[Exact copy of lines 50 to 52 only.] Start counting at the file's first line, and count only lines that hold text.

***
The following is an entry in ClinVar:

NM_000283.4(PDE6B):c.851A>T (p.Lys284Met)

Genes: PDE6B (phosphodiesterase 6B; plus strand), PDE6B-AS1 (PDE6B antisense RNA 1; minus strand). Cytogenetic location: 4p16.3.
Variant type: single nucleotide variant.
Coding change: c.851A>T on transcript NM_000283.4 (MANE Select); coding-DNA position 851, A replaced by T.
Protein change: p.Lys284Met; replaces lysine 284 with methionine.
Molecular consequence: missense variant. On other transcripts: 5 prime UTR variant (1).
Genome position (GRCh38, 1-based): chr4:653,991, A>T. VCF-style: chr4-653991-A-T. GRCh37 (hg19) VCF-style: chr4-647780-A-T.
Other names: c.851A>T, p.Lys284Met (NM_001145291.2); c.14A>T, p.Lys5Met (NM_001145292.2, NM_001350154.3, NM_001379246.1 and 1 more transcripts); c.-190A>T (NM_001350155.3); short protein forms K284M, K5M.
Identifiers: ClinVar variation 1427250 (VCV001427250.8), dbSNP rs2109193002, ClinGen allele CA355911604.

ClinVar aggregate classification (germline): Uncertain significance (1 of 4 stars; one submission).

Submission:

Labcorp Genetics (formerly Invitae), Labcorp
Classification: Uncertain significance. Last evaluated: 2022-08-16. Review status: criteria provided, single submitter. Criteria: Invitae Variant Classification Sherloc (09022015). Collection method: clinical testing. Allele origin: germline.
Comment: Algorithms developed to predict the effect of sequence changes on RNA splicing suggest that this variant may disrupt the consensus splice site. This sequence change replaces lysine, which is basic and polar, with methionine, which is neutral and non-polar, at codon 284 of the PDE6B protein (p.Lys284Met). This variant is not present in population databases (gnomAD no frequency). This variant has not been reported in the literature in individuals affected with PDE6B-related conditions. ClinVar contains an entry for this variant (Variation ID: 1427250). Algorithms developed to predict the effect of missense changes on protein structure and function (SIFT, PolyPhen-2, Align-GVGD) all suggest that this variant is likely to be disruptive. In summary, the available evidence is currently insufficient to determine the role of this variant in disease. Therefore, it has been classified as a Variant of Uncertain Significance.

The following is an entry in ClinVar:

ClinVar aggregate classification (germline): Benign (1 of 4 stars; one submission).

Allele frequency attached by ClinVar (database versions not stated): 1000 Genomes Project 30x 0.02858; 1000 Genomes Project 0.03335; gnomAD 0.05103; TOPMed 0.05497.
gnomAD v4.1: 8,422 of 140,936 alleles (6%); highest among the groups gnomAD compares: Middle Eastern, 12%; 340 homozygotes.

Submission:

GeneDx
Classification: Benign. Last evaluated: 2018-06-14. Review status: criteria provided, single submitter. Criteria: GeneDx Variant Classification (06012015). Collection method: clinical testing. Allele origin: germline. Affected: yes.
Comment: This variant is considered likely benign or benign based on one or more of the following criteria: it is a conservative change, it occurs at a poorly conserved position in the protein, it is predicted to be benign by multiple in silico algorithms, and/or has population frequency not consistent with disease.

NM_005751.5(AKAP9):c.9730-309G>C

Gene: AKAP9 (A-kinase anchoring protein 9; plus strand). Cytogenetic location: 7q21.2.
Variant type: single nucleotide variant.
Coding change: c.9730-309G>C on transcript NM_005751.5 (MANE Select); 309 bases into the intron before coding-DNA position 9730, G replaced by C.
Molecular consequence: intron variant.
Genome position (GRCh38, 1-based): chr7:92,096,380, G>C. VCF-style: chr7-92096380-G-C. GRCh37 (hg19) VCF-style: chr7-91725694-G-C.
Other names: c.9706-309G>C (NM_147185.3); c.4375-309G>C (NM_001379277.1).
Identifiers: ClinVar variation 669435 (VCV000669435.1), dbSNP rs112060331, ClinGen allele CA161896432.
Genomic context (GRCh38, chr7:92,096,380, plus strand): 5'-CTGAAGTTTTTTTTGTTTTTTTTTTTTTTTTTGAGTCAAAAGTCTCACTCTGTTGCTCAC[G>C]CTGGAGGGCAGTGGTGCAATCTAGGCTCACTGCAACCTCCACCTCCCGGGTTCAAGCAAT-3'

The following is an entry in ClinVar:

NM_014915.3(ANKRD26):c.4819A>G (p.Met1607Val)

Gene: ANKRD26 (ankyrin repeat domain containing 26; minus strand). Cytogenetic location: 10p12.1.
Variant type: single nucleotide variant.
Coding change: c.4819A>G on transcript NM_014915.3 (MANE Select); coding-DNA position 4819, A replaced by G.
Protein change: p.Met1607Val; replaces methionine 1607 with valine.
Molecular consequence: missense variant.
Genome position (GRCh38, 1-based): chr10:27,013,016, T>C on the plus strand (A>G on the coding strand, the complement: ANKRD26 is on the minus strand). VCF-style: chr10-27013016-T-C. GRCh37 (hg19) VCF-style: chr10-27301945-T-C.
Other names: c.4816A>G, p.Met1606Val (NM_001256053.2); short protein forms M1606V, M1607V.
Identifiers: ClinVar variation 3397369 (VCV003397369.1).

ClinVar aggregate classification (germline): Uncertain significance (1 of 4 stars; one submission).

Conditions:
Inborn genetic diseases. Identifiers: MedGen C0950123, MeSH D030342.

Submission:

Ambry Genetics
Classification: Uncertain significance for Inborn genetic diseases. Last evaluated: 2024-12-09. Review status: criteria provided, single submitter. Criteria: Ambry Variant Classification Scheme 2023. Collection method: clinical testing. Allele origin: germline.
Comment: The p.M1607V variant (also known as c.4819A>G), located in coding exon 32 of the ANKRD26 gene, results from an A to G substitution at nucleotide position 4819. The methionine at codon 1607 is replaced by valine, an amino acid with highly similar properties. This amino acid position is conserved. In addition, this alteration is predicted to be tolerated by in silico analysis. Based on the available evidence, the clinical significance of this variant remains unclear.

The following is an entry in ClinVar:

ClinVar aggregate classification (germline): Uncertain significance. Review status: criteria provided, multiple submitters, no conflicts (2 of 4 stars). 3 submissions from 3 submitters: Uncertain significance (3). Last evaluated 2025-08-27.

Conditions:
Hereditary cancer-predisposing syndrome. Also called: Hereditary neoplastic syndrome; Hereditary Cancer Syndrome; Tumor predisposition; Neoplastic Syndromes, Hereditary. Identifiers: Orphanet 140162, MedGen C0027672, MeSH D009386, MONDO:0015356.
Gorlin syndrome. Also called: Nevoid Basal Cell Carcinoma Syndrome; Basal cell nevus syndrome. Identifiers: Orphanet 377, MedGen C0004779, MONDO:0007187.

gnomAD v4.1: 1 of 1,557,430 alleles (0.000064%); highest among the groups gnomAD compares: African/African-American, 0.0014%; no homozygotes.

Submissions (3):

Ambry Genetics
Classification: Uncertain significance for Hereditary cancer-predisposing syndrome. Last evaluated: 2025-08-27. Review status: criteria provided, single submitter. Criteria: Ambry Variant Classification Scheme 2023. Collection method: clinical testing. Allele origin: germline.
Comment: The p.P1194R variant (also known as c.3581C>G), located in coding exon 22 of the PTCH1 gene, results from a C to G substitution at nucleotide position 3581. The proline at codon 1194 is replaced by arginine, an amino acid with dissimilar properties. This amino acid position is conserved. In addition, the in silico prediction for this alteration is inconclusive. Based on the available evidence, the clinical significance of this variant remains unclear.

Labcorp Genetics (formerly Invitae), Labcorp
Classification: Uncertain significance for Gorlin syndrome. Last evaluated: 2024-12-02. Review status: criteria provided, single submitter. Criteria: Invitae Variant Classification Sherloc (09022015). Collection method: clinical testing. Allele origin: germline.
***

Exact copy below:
The following is an entry in ClinVar:

ClinVar aggregate classification (germline): Uncertain significance. Review status: criteria provided, multiple submitters, no conflicts (2 of 4 stars). 3 submissions from 3 submitters: Uncertain significance (3). Last evaluated 2025-08-27.

Conditions: